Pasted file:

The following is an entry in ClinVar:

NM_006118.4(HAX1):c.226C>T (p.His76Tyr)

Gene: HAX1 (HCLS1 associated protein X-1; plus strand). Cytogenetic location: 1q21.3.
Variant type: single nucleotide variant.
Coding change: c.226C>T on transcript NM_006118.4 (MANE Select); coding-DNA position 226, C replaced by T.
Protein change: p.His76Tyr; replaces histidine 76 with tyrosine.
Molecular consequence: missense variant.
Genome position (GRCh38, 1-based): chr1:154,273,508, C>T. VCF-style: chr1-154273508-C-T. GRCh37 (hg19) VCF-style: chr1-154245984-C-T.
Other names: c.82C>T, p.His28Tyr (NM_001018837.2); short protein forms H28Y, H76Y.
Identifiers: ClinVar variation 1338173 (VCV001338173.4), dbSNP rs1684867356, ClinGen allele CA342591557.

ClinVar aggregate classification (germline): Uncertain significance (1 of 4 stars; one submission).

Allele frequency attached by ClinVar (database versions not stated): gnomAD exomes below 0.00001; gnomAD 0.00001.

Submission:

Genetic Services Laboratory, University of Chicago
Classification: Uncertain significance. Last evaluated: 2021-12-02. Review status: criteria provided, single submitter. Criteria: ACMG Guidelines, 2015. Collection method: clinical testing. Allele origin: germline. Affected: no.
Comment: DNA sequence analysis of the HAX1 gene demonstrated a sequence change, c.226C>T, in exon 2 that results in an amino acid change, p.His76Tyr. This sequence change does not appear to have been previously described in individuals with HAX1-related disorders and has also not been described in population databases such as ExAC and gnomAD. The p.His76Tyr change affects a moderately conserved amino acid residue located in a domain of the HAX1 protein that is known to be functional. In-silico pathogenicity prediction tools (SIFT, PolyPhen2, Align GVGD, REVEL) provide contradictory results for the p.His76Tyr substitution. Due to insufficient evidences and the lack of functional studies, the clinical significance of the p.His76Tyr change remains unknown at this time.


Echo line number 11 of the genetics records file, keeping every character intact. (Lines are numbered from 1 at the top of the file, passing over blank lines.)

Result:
ClinVar aggregate classification (germline): Uncertain significance (1 of 4 stars; one submission).